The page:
As previously discussed on this blog, New York’s highest court recently issued the landmark New York child custody decision Matter of Brooke S.B., which expanded the definition of a “parent” under Section 70 of the New York Domestic Relations Law. The court ruled that a same-sex partner of a child’s biological parent could be considered a “parent,” if the parties agreed to share child-raising responsibilities. Following that ruling, a New York court decided Gunn v. Hamilton, which applied Matter of Brooke S.B. to determine custody of a same-sex couple’s adopted child.
The parties’ relationship began in 2007 and ended in 2009. During the course of their relationship, they planned to adopt and raise a child together. However, before they could adopt a child, the relationship deteriorated. In fact, the parties memorialized the breakup with a separation agreement, which was finalized in May 2010.
In the next year, the respondent moved forward with the adoption process and finalized the adoption in August 2011. When the respondent and her adopted child returned to New York, the petitioner became involved in the child’s life. The parties never entered into a formal custody sharing agreement, and when the respondent decided to move from New York to England, the petitioner filed a lawsuit for joint custody, the setting of a visitation schedule, and ancillary relief.
The petitioner argued that she was a parent because she was involved in the adoption process after the parties had separated. To support this claim, the petitioner cited the $350,000 she paid in connection with the parties’ separation agreement. This money allowed the respondent to purchase a home that would pass the adoption agency’s inspection. She was also involved in the child’s health care, schooling, and after school activities.
The respondent, on the other hand, argued that the petitioner merely acted in the role of godmother and that the respondent never facilitated, condoned, or encouraged a relationship with the adopted child. In addition, the respondent offered as evidence numerous witnesses who testified that the petitioner was never identified as the adopted child’s parent. Furthermore, the respondent presented testimony that the petitioner expressed that she did not want to be a parent at all.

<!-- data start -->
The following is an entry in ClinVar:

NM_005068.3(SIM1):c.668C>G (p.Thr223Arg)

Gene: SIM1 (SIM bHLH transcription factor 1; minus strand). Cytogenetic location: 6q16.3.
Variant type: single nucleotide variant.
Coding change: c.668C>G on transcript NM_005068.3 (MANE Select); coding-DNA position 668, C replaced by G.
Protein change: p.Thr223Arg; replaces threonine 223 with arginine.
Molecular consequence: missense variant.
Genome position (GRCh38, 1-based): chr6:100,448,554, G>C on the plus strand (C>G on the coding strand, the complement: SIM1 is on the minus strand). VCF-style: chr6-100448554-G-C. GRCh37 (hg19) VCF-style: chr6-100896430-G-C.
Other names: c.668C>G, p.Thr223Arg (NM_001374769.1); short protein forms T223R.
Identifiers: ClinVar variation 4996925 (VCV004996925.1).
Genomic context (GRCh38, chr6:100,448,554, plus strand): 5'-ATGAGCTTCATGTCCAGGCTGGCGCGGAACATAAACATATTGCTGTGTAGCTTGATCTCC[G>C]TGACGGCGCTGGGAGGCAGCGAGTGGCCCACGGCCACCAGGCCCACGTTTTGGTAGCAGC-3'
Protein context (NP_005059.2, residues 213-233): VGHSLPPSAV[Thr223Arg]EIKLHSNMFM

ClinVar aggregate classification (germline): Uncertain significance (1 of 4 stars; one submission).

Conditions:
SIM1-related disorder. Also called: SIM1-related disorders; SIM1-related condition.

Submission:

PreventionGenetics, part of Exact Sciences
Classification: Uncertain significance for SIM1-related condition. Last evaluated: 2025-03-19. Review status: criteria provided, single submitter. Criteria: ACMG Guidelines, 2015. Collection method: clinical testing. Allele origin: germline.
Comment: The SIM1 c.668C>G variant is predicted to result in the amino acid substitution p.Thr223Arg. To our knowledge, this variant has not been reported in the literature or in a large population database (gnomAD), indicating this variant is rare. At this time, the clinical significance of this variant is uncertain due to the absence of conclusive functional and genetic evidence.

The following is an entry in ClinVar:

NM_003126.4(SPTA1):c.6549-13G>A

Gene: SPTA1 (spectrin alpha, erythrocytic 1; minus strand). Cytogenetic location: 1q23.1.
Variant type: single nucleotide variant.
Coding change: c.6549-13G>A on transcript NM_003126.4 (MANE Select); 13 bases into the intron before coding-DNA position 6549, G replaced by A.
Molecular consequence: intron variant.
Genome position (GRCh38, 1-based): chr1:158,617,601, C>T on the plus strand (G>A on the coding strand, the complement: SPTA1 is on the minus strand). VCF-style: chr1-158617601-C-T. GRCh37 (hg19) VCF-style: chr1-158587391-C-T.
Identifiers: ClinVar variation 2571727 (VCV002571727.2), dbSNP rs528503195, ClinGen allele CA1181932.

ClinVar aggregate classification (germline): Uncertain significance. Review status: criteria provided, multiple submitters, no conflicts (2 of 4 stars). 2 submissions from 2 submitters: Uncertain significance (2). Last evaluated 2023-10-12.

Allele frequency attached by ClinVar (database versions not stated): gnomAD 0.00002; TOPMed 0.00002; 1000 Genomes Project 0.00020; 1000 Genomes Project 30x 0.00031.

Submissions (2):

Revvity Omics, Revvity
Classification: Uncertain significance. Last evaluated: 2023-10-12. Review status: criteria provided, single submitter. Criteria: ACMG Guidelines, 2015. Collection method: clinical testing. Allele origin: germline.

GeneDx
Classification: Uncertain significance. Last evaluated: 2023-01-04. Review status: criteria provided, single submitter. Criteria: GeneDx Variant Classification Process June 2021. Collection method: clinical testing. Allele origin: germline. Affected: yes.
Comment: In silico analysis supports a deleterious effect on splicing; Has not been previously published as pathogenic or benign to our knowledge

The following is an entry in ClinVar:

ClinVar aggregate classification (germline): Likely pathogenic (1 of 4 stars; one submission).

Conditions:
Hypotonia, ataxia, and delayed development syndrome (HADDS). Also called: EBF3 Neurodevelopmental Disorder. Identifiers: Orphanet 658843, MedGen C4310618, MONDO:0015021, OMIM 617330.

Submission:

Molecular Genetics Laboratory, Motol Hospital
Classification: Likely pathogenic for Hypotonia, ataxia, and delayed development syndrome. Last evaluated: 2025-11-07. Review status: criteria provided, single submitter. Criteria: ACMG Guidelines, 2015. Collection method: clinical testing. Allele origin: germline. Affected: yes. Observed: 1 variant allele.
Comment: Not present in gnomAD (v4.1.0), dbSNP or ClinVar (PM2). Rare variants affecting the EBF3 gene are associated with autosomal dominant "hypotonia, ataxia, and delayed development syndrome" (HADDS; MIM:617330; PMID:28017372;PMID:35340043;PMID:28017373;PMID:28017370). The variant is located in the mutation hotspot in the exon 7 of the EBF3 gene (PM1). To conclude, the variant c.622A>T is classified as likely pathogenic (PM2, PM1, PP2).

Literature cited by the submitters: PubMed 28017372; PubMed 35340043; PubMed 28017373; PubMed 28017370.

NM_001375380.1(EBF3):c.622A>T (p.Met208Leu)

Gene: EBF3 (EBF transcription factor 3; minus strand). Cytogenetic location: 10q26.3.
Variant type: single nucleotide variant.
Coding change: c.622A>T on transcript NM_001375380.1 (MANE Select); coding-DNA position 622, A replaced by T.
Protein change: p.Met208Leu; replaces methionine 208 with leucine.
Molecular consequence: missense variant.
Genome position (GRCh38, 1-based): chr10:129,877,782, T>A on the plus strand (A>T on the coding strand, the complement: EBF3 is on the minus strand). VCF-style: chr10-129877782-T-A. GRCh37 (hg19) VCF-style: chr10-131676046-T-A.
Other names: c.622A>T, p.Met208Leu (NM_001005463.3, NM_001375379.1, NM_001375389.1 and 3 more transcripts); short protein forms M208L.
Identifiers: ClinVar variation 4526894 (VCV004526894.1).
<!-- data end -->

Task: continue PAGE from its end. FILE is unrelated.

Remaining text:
The court’s ruling modified the holding articulated in Matter of Brooke S.B. by requiring that the petitioner show, by clear and convincing evidence, that the parties had a plan to adopt and raise a child together that continued unabated. The court included the italicized language because an adoption plan, when formed, does not continue to exist without limitations. The parties’ subsequent actions and intent can terminate the adoption plan between same-sex partners, according to the court’s ruling.
The petitioner’s statements that she did not want to be a parent and the testimony that demonstrated that she was more of a godmother than a parent meant that the adoption plan was no longer in effect when the child was adopted, and the respondent was the sole adopting parent.
A legal dispute over issues like child custody requires the assistance of a knowledgeable and experienced New York City child custody attorney. Ingrid Gherman has advocated for parents for over 30 years and can help you understand your rights and obligations under state law. Contact us online or at (212) 941-0767 today to schedule a confidential consultation to see how we can help you.
More Blog Posts:
Definition of “Parent” Evolves to Include Same-Sex Couples, Thanks to New York’s Highest Court, New York Divorce Attorney Blog, May 22, 2017
State Supreme Court Overturns Ban on Same-Sex Foster Parents, New York Divorce Attorney Blog, May 15, 2017
New York Judge Grants Legal Custody of Child to Three People, New York Divorce Attorney Blog, March 30, 2017